One of the main reasons flavored Martinis were such a big thing in the 90s is the French Martini.
Invented during the 1980s, this mix of Vodka, pineapple juice, and raspberry liqueur is far from a classic Martini recipe. Nonetheless, the sweet and fruity take is symbolic of this era.
The 80s and 90s were full of new fruity and sweet cocktails, and the French Martini is no exception. Also, it isn't the only popular fruit Martini from that period. Just think of the Appletini, for example.
Many of them got somewhat forgotten over time, but not the French Martini. Quite the contrary because the IBA List still lists it as one of just about two dozen New Era Drinks.
Read on if you want to know about the French Martini and what you keep in mind when preparing it.
Ingredients of the French Martini
The French Martini is a three-ingredient cocktail made with Vodka, raspberry liqueur, and pineapple juice.
To make it perfect, it needs fresh, quality ingredients. A decent mid-shelf Vodka like Absolut, Tito's, etc., will make for a great French Martini. - And also a lot more of our favorite Vodka Cocktails.
Also, fresh, unsweetened pineapple juice is mandatory. Squeeze it from the fresh fruit or buy 100% organic, natural juice, not made from concentrate.
And then there's the raspberry liqueur. There are quite a few options I want to look into a little more in detail.
Best Raspberry liqueur for French Martini
The most commonly used liqueur is the one from Chambord. And it is for a reason, as the drink tends to turn out too sweet.
Chambord black raspberry liqueur can be balanced quite well with Vodka and pineapple juice. However, there are still other products you can consider.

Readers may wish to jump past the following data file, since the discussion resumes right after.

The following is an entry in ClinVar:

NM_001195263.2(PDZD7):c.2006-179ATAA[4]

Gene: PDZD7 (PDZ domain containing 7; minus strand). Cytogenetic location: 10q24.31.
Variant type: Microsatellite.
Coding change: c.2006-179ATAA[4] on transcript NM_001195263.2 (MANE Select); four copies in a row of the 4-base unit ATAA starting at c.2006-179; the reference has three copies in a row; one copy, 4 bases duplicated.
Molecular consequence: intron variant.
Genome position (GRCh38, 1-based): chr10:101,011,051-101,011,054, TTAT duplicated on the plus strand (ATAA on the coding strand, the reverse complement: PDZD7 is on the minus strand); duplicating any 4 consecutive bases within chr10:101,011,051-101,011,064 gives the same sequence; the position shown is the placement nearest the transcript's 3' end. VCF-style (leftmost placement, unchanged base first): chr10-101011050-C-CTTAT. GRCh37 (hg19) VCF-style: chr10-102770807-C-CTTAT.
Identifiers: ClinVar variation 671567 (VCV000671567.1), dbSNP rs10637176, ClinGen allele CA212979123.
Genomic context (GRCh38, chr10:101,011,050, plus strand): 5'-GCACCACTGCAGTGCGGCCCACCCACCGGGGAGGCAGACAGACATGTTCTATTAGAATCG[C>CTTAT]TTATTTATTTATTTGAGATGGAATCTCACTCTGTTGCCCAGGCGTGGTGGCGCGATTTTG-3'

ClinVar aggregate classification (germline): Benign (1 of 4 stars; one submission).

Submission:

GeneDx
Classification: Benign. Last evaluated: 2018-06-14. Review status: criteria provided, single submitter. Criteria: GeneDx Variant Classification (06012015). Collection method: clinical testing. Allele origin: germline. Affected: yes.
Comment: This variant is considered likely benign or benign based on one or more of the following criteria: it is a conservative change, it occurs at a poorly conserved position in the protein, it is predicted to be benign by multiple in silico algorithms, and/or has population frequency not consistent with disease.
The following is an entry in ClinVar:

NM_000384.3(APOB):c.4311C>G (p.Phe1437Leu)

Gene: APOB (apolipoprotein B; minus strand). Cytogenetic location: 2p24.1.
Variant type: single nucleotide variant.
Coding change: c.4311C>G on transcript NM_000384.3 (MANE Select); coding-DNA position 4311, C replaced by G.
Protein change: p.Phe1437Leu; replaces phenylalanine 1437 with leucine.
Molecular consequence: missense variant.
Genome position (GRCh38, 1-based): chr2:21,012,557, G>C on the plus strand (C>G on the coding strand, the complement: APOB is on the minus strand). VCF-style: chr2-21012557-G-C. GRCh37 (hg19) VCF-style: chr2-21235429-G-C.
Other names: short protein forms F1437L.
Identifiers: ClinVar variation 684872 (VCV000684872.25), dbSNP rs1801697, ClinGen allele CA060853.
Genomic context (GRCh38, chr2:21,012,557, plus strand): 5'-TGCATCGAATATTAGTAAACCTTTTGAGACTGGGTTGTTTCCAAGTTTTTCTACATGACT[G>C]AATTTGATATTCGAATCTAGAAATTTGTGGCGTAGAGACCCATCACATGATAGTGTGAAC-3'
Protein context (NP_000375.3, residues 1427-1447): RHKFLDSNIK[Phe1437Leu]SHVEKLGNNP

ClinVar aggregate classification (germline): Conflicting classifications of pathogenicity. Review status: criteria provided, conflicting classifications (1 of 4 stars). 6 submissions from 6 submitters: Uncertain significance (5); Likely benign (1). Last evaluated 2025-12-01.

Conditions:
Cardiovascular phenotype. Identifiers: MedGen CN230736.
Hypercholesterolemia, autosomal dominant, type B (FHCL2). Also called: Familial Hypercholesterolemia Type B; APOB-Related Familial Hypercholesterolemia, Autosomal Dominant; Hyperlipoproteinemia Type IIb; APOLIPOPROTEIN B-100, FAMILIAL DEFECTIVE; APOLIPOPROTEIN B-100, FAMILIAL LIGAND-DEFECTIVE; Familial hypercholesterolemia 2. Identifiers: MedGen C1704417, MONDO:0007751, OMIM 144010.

Creme de Cassis
A popular one is Creme de Cassis. This version is originally from Allan Katz, Master distiller at New York Distilling company.
For this, use 1/4 oz of Creme de Cassis instead of Chambord. Regrettably, for my liking, this results in a too-sweet drink. But palates are different, and it's worth a try if you want a sweeter take on the recipe.
Creme de Mure
Another common ingredient is Creme de Mure. It has a beautiful flavor but also leads to quite a sweet drink.
Therefore, if you feel this version of a French Martini cocktail turned out too rich for your liking, add a splash of lemon juice to balance the sweet notes.
Generally, it's pretty common to balance the flavors of a French Martini this way. It is also the way the famous Balthazar in NYC recommends doing it.
Giffard Framboise de Ronce
My favorite alternative is the Giffard Framboise de Ronce - a liqueur made of hand-harvested berries.
The Framboise de Ronce berries are actually a cross between traditional raspberries and wild blackberries. The liqueur is well-balanced with a tart and acidic taste balanced by a subtle sweetness.
For me, definitely, the best liqueur for making a French Martini.
History of the French Martini
Keith McNally invented the French Martini in the 1980s at one of his establishments.
If you have never heard of him, Keith McNally was a famous restaurateur in New York City. He opened several bars and restaurants and pompously was nicknamed "The restaurateur who invented Downtown".
The French Martini was served at multiple locations but only gained real popularity once it was on Balthazar's menu, one of McNally's more successful restaurants.
The mix of fruity and sweet notes combined with Vodka made it a perfect fit for the time.
Also, why that particular riff on Martini is called "French" is the use of Chambord, the French raspberry liqueur used in the original recipe.
Over time, there were many twists to the original recipe. Some of those replaced the Vodka base with Gin which is a great way to bring some more botanical, floral, or citrusy notes to the drink. Especially as many modern types of Gin contain pretty unique ingredients.
More expanded Martini cocktails
There are many different Martini cocktail recipes. And there truly is a Martini for everyone.
If you need more inspiration, check out our article about the most popular Martini cocktails. I am sure there's something you would love to try out yourself, too.
- 2 oz Vodka
- 0.5 oz Chambord (or Giffard Framboise de Ronce)
- 1.5 oz Fresh Pineapple juice
- Add all ingredients into a cocktail shaker with ice and shake until well-chilled.2 oz Vodka, 0.5 oz Chambord, 1.5 oz Fresh Pineapple juice
- Strain into a chilled Martini glass.